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July 1942

STUDIES WITH HAEMOPHILUS PERTUSSIS: VIII. THE ANTIGENIC STRUCTURE OF HAEMOPHILUS PERTUSSIS AND ITS CLINICAL SIGNIFICANCE

Author Affiliations

PHILADELPHIA
From the Department of Bacteriology and the Department of Pediatrics, School of Medicine, University of Pennsylvania, and the Children's Hospital of Philadelphia.

Am J Dis Child. 1942;64(1):43-50. doi:10.1001/archpedi.1942.02010070044005
Abstract

Until recently little has been known concerning the immunochemistry of the causative organism of whooping cough. Haemophilus pertussis as isolated from patients with the disease in active form is an organism of unique characteristics. It is biochemically inert in standard fermentation reactions; its growth requirements are exacting; it tends to undergo dissociation into three different variant forms which cannot be distinguished morphologically. However, the variants have far less rigid growth requirements and grow readily on simple mediums.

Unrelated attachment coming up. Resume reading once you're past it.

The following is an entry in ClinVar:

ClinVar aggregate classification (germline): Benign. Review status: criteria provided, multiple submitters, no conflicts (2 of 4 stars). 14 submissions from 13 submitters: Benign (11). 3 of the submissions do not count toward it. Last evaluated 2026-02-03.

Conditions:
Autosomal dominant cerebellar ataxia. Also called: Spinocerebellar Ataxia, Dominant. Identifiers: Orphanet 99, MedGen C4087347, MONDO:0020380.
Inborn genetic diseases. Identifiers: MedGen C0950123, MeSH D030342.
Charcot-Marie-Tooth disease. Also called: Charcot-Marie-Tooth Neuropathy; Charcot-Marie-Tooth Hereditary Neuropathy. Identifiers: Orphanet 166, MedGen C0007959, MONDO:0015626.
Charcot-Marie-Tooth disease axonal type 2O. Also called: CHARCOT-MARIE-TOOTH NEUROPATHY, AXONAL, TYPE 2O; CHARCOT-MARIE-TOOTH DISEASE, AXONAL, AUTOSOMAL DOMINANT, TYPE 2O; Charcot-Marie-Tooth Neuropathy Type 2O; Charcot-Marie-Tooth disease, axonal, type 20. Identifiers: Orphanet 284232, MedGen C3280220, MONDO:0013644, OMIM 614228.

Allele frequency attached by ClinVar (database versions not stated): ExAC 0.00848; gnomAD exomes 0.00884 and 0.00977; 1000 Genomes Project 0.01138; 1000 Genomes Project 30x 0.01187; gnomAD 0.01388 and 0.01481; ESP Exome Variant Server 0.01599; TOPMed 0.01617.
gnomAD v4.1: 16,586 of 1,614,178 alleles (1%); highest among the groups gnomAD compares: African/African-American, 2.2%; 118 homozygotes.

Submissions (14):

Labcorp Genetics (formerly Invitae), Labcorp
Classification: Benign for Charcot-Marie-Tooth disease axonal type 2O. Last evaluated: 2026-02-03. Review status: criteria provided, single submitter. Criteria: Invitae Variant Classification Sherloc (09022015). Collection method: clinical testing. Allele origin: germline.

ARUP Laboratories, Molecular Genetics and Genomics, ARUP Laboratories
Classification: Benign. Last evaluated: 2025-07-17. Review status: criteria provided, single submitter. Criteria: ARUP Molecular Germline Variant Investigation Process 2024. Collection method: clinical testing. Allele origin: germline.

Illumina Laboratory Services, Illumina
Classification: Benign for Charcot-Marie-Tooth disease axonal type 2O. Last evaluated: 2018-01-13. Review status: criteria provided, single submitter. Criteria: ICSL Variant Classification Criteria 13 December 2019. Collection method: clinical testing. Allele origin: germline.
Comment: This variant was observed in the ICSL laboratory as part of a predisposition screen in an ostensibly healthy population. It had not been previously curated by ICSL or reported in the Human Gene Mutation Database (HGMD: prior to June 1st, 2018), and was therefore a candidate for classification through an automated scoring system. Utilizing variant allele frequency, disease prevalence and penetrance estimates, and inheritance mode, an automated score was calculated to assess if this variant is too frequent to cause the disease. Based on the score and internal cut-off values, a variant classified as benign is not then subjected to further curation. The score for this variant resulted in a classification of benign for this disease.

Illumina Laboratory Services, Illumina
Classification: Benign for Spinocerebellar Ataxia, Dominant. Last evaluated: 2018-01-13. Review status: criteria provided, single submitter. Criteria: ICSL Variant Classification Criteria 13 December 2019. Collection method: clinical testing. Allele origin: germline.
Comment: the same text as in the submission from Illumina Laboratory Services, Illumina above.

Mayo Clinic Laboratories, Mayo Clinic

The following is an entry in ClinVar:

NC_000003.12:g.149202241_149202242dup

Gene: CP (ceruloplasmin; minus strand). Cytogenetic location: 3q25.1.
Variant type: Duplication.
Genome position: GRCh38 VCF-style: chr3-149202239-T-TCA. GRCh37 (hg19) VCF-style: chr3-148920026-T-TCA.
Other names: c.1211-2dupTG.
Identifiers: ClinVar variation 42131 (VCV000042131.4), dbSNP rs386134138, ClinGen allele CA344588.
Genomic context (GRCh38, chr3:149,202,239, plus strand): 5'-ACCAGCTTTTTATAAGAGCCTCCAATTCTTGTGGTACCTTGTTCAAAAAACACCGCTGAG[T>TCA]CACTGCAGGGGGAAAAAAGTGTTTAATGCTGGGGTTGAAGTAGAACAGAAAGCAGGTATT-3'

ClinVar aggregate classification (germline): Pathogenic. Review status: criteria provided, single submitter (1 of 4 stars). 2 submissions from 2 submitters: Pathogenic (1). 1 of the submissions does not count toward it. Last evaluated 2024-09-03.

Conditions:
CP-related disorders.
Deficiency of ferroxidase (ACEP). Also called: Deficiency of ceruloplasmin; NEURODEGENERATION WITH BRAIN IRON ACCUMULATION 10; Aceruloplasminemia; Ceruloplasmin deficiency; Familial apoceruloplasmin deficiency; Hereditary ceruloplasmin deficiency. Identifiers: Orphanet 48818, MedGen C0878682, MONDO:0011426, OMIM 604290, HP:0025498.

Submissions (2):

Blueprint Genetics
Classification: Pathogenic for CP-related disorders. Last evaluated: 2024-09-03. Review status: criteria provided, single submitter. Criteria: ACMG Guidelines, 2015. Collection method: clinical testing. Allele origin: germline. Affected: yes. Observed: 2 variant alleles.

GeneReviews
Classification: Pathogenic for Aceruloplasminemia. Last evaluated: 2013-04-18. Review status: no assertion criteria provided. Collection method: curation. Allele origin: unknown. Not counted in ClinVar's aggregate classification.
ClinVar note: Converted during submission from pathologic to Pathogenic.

Immunologically the organism is of a single type. On the basis of the serologic reactivities of the variant forms, H. pertussis has been classified into four "phases" by Leslie and Gardner.1 This classification was confirmed by Flosdorf, Dozois and Kimball.2 Phase I represents the virulent form as freshly isolated from patients with active whooping cough. Its requirements of growth are met by the medium of Bordet and Gengou. No liquid medium

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